Prosecutors in Tarrant County, Texas, said Friday they intend to ask a grand jury for a murder charge against the former Fort Worth police officer who fatally shot Atatiana Jefferson in her home.
"We have completed an initial review of the case, and based on the evidence we intend to ask the Grand Jury for an indictment of murder against Aaron Dean," the Tarrant County Criminal District Attorney's Office said in a statement. "We will prosecute this case to the fullest extent of the law."
Jefferson was playing video games with her 8-year-old nephew, whom she was babysitting, late at night when a neighbor noticed the front door of the house ajar. The concerned neighbor called the Fort Worth police department's nonemergency line to request a welfare check.
Jefferson’s nephew told authorities that she had taken a handgun from her purse when she heard noises outside and pointed it toward the window, according to an arrest warrant released on Tuesday.
Body camera footage shows the perspective of an officer outside the home, peering into a window using a flashlight and spotting someone inside standing near a window and telling her, "Put your hands up — show me your hands," before firing one shot through the glass seconds later.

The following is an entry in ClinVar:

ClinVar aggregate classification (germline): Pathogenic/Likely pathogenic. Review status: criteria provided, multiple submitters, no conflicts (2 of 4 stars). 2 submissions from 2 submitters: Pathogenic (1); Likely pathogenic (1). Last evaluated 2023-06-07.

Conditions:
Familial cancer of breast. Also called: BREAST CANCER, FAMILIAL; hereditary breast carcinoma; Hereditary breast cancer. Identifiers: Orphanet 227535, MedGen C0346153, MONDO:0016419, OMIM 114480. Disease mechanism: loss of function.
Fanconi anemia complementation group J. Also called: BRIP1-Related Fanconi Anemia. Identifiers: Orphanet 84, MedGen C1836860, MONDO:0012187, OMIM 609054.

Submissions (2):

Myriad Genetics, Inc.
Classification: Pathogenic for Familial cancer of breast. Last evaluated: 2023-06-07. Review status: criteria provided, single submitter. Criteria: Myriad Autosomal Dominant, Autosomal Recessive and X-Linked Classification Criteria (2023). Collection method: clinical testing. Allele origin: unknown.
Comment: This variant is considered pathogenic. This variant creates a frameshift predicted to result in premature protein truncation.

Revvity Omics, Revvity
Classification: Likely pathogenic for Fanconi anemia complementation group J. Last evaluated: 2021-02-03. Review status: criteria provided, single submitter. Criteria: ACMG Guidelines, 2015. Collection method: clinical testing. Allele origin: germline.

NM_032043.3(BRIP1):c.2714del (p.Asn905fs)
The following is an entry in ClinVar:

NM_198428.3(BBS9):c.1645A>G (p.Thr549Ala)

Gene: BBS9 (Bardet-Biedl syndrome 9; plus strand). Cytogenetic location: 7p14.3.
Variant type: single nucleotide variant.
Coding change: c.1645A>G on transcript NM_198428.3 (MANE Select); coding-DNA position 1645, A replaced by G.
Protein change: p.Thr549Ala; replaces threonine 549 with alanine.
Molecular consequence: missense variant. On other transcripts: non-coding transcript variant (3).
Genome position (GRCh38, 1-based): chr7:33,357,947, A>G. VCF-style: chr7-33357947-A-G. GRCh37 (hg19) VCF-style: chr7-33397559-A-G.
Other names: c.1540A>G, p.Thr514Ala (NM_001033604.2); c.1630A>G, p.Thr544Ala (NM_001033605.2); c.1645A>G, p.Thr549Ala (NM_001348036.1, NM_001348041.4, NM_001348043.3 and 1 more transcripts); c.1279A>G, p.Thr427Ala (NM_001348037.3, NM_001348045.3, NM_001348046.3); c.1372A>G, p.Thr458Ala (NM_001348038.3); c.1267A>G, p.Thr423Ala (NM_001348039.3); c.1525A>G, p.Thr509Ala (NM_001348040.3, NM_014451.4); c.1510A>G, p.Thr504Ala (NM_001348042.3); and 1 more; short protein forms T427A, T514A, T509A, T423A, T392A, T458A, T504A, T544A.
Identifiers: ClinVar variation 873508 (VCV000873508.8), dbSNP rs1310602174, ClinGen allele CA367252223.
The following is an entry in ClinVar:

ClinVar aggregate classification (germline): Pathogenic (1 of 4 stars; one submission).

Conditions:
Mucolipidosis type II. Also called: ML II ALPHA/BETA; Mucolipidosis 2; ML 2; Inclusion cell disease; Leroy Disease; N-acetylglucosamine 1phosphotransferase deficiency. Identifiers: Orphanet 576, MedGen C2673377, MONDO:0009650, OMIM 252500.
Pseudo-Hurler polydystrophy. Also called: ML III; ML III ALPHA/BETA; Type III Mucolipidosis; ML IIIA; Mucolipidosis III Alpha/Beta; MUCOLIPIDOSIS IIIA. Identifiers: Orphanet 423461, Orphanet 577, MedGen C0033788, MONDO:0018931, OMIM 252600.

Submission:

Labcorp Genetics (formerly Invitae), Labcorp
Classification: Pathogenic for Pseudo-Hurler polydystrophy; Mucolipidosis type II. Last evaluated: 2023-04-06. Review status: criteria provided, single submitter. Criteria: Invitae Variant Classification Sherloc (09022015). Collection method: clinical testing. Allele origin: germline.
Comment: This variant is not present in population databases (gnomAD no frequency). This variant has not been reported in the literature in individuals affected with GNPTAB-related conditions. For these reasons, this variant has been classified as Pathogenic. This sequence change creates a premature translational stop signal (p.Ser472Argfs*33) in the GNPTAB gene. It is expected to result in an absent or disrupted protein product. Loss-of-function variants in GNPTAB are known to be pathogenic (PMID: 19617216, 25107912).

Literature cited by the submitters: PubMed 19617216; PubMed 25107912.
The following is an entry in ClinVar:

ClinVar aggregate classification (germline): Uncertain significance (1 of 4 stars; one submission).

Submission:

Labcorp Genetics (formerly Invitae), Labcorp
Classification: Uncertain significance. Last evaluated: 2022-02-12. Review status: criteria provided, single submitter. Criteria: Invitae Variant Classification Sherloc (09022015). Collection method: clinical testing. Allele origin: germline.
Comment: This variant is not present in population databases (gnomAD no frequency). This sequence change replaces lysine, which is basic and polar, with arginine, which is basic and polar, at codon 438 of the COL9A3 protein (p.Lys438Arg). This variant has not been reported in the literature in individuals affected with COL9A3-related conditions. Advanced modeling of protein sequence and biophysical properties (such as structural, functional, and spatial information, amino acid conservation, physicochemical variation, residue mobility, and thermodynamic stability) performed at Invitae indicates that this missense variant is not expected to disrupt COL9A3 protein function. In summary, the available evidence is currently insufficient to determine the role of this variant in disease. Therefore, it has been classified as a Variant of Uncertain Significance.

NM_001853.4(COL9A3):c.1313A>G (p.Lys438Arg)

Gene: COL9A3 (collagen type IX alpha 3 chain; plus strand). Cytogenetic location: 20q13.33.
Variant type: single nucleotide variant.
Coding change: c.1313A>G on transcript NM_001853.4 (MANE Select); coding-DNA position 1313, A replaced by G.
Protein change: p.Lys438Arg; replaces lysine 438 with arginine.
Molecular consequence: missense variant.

The two officers responding to the call did not identify themselves to Jefferson before she was killed, and therewas no evidence Dean knocked on the door. He resigned and was charged Monday with murder.
Interim police Chief Ed Kraus said during a press conference earlier this week that he intended to fire Dean but the 34-year-old resigned first.
"Had the officer not resigned, I would have fired him for violations for several policies, including our use of force policy, our de-escalation policy and unprofessional conduct," Kraus said.
The killing comes less than two weeks after Amber Guyger, a former police officer in nearby Dallas, was convicted of murder for fatally shooting a man last year in his home that she testified she mistook for her own. In both cases, the officer is white and the victim black. Jefferson's death has raised nationwide questions about policing practices and racial profiling.
An attorney for Jefferson's family, Lee Merritt, has said her relatives were "relieved" over Dean's arrest.
"We need to see this through to a vigorous prosecution & appropriate sentencing," he tweeted this week. "The City of Fort Worth has much work to do to reform a brutal culture of policing."
Janelle Griffith is a breaking news reporter for NBC News.